The second was to "study" gerontology, another passion. No goals. No nothing. These two passions intersected for me and I have years of volunteer and consultant, development and aging work to show for it, including another MS and a PhD. None of it planned. 

I also "happened upon" a Duke post-doc, not planned, and went for that. When I got back, I "happened upon" a position of directing numerous evaluations of state social programs. And after that, I "stumbled upon" a job with private industry as their director of chronic care research, a gerontologist position that has been more than I ever could have imagined.

So, after the last 12 years of a fabulous life, I have to say that I am an advocate for being open to the Big Picture. You can plan, but be guided by your passion and by opportunities that present themselves to you, whether in "your field" and "within your plans" or not. Trust your gut. If you can help it, don't make "lists" (which I also used to do -- you know, listing the "pros" and the "cons" of a scenario).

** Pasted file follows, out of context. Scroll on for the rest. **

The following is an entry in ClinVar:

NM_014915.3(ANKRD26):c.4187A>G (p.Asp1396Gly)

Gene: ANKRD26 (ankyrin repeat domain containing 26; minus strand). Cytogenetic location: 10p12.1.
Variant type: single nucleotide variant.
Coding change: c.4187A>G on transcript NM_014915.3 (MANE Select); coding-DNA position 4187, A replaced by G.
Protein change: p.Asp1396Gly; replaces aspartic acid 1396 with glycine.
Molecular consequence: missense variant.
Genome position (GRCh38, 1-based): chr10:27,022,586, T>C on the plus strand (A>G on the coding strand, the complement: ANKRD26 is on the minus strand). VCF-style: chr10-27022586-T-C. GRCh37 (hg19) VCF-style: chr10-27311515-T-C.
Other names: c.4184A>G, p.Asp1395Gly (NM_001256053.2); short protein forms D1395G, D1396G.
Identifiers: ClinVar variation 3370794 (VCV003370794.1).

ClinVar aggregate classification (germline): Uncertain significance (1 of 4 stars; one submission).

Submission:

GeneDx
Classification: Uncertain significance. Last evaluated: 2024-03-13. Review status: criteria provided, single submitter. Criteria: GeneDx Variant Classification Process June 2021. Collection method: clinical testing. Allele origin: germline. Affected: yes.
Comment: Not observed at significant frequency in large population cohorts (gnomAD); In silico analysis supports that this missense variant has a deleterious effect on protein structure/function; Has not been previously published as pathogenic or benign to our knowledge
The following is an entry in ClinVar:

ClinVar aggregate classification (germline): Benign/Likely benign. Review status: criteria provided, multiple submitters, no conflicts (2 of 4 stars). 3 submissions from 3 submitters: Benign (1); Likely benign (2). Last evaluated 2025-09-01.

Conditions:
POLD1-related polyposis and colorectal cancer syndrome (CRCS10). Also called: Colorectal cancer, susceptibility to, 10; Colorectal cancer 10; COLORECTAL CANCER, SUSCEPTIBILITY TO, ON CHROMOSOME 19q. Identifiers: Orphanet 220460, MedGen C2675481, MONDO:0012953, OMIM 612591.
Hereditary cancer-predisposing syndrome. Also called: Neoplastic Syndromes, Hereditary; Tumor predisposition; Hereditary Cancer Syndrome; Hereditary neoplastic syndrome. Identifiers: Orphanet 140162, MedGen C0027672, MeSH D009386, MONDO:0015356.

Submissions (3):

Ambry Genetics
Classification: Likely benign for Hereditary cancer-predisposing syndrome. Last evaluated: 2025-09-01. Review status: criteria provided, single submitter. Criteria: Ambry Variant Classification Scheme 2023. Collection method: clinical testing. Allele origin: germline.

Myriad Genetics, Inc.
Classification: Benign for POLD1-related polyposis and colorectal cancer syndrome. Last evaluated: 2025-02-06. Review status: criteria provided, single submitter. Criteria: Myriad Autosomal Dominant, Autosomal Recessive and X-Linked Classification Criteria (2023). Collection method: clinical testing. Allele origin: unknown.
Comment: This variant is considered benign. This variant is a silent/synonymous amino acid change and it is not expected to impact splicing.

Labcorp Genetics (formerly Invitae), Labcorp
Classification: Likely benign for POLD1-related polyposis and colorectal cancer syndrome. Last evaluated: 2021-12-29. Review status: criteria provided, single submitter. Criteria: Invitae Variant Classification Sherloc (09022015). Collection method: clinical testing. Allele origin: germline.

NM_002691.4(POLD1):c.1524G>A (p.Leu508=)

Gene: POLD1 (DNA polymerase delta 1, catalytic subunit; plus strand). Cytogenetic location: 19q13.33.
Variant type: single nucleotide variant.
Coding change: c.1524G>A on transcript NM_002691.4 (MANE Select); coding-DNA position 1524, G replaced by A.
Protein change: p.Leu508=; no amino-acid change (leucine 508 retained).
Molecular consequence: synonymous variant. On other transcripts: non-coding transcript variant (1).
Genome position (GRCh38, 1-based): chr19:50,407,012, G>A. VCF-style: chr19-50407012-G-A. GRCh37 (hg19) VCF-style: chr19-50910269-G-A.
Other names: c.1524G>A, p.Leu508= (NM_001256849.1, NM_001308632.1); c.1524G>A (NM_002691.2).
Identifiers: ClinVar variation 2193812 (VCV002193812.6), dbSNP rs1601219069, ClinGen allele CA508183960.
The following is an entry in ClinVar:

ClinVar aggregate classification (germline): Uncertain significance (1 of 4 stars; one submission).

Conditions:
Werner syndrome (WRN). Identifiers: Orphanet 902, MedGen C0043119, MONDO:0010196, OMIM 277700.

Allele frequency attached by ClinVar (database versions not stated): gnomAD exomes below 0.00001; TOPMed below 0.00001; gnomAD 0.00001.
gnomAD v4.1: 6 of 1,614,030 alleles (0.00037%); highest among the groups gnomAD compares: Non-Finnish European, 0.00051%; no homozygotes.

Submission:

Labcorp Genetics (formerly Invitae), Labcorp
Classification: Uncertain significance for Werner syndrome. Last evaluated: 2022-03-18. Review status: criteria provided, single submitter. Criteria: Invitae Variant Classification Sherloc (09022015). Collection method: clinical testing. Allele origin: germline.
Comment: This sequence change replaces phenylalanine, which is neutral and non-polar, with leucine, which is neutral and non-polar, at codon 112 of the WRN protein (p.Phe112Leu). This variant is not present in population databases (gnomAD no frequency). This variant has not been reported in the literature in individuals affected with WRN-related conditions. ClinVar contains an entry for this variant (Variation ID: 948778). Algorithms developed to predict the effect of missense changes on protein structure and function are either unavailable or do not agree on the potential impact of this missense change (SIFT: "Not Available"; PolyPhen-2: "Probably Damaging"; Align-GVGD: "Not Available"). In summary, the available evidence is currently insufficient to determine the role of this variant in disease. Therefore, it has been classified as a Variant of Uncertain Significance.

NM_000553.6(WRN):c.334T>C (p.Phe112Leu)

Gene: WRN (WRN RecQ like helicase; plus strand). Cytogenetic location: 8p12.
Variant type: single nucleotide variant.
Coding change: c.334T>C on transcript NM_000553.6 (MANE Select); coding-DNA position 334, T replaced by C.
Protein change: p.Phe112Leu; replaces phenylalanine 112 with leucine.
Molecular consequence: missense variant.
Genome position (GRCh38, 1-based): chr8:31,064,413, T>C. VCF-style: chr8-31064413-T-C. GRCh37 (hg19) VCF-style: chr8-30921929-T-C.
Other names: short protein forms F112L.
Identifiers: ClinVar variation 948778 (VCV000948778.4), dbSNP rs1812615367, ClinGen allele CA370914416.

Do what drives you. Be in love with your life. Follow the possibilities.

In that way, I truly believe, there will never be a "wrong road." All roads presented to you will be or will lead to the "right ones," divinely inspired, if you are so inclined.

Monday, August 23, 2010

A dream I lost today

I was really down today because the condo I had been planning to buy on the banks of the Willamette River in Portland, Oregon was sold. Condos that were similar, though not as perfect, were still on the market but for a lot more money. I wanted my 180 degree view of the river and the marina below, near the biking and walking trails littered with wildflowers and tall grasses that led to Cottonwood Cove, a beach laden with water soaked logs for climbing and smooth stones for skipping.